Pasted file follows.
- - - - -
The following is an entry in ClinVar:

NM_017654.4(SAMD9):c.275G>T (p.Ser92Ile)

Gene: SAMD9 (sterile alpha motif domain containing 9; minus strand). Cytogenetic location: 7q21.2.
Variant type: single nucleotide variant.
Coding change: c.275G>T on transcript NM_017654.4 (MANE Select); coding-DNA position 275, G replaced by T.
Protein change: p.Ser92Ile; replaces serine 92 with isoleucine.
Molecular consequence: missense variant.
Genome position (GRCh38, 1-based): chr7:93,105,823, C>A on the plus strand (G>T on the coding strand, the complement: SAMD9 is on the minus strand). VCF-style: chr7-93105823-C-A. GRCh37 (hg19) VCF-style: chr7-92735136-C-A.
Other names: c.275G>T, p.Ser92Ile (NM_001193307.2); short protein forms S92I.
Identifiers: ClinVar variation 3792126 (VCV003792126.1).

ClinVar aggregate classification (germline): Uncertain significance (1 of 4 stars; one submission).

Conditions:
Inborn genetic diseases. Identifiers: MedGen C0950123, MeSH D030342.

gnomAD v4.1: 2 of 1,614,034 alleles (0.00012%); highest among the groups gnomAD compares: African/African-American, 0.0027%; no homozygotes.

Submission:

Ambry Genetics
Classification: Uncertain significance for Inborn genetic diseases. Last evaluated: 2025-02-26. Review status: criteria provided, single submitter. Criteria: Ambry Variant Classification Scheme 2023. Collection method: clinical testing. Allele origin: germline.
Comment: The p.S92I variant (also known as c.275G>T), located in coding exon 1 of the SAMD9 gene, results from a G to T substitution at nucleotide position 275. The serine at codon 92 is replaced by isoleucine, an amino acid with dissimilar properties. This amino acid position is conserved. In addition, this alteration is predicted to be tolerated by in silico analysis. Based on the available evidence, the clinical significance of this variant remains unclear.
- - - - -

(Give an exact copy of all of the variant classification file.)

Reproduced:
The following is an entry in ClinVar:

NM_017654.4(SAMD9):c.275G>T (p.Ser92Ile)

Gene: SAMD9 (sterile alpha motif domain containing 9; minus strand). Cytogenetic location: 7q21.2.
Variant type: single nucleotide variant.
Coding change: c.275G>T on transcript NM_017654.4 (MANE Select); coding-DNA position 275, G replaced by T.
Protein change: p.Ser92Ile; replaces serine 92 with isoleucine.
Molecular consequence: missense variant.
Genome position (GRCh38, 1-based): chr7:93,105,823, C>A on the plus strand (G>T on the coding strand, the complement: SAMD9 is on the minus strand). VCF-style: chr7-93105823-C-A. GRCh37 (hg19) VCF-style: chr7-92735136-C-A.
Other names: c.275G>T, p.Ser92Ile (NM_001193307.2); short protein forms S92I.
Identifiers: ClinVar variation 3792126 (VCV003792126.1).

ClinVar aggregate classification (germline): Uncertain significance (1 of 4 stars; one submission).

Conditions:
Inborn genetic diseases. Identifiers: MedGen C0950123, MeSH D030342.

gnomAD v4.1: 2 of 1,614,034 alleles (0.00012%); highest among the groups gnomAD compares: African/African-American, 0.0027%; no homozygotes.

Submission:

Ambry Genetics
Classification: Uncertain significance for Inborn genetic diseases. Last evaluated: 2025-02-26. Review status: criteria provided, single submitter. Criteria: Ambry Variant Classification Scheme 2023. Collection method: clinical testing. Allele origin: germline.
Comment: The p.S92I variant (also known as c.275G>T), located in coding exon 1 of the SAMD9 gene, results from a G to T substitution at nucleotide position 275. The serine at codon 92 is replaced by isoleucine, an amino acid with dissimilar properties. This amino acid position is conserved. In addition, this alteration is predicted to be tolerated by in silico analysis. Based on the available evidence, the clinical significance of this variant remains unclear.